We conducted research into the presence of people of African descent within the largest institutions across the world – in politics & global governance, business, media, and humanitarian endeavors.
The astounding fact is that many of the huge companies we see, with brands we use on a daily basis have few to no people of African descent (PAD) as a part of their ecosystems, and therefore were not included in this year’s publication of MIPAD.
Many companies claim to stand against biased opportunity and spend millions on diversifying the recruitment of their workforce annually, yet in the highest levels of their management, the diversity is almost non-existent. A recent publication from CBS News showed that there is limited opportunity to advance for black people and consequently in the U.S alone, black people take up 3.2% of high positions in these large businesses, yet 13.4% of the population. This supports the findings of our research, which show that this trend also generally applies to large companies in many places around the world.
For example, according to our research, U.S based media companies such as The Times, Forbes and Fortune all have zero PAD in their senior management and board. As a black person myself, it was sad, yet unsurprising to me that those who report news and information to the whole population were not representative of the population themselves.
Within the business category, very large and familiar companies such as HSBC, Lloyds bank and The Royal Bank of Scotland all had zero PAD as well. This is very disappointing, especially as these same companies have issued statements opposing the discrimination of black people and desire to foster cultures of equality and diversity, especially as it was revealed that these banks were in some way built off of the slavery of people of African descent. More companies within this category with zero PAD also included Volkswagen Group, Santander, Allianz, IBM, and Siemens.
In the humanitarian section there was a slightly higher amount of African representation, however very familiar companies such as the Garfield Weston Foundation, The Church of England, and the Wellcome Trust all still had no PAD in their senior positions.
At first thought you may assume that this trend is only seen in the private sector, however it became clear that the public sector is no better. Within the highest levels of government in England (the Cabinet) there were no black people. Within the World Trade Organisation (WTO) and EU, these numbers were still the same. It’s very surprising in this sector because these are the organisations that govern and rule over all the people, yet clearly lack representation. These are the organisations who we trust to portray the voice of all the people and to implement equality and justice, yet they lack the inclusion of PAD.
Further research into businesses that provide basic necessities in the four categories of clothing, food, transport and shelter also showed very similar results. 4 of the 5 largest corporations in the clothing industry, such as Kering (which owns Gucci and Balenciaga), Adidas, LVMH (owner of Louis Vuitton) and Kering (which owns Zara) had zero PAD on their board of directors and senior management positions. These brands are all commonly worn and desired by fellow Africans, yet these companies seemingly target us for our money, paying no mind to us in the workplace.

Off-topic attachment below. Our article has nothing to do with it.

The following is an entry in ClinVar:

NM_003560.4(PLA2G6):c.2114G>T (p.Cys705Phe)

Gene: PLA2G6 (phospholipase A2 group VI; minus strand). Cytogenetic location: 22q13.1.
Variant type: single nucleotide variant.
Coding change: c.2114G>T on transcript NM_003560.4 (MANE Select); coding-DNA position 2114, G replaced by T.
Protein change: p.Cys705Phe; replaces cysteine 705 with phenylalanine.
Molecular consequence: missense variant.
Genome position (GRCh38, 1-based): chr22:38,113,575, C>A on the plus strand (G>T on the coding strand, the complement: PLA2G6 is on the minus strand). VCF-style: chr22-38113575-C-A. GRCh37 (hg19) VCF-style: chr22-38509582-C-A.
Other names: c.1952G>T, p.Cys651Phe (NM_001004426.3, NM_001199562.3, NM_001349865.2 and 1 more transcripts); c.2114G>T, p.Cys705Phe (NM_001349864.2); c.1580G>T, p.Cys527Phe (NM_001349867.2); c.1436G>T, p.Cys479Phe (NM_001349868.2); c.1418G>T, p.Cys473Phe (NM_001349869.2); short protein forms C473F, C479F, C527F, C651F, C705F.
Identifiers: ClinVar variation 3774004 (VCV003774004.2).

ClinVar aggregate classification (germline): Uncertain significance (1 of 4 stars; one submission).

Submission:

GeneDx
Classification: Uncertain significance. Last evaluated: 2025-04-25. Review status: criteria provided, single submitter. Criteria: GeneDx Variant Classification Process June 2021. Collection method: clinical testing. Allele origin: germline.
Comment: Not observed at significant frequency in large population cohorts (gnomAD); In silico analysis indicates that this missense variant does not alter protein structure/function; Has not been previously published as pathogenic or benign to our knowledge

In the mobility section, Toyota, BMW, Mercedes, and Audi all had zero PAD in their board and senior management. Furthermore, Link REIT and Simon Property Group showed the same trend in the shelter section, while Anheuser-Busch InBev (Owner of Beck’s, Budweiser, Corona, and many other alcoholic beverages) also had the no PAD in the foods category.
Overall, it’s clear that the proportional population of PAD in the community is not adequately reflected in the highest levels of management and board within many of these very well recognised public and private sector organisations. As a young, black man always seeking opportunities in the workplace, I am of the humble opinion that our findings represent the lack of equality and opportunity for people of colour, and this needs to be brought to light and changed.
We hope the MIPAD Global Reckoning Edition inspires a moment of reckoning for the world as this edition simultaneously celebrates those who are in these high positions, while highlighting those who were not listed because they do not exist yet at the highest levels of decision making in the world. We share these findings with you to inspire global and local institutions to be more intentional about diversity and inclusion because the talent exists. The only thing missing is the collective will to help steer our world onto a more equitable, inclusive, and sustainable path. And, when the world is ready to be intentional about DIVERSITY & INCLUSION, MIPAD will be here to support because our representation matters!
Written by Jonathan Olufowobi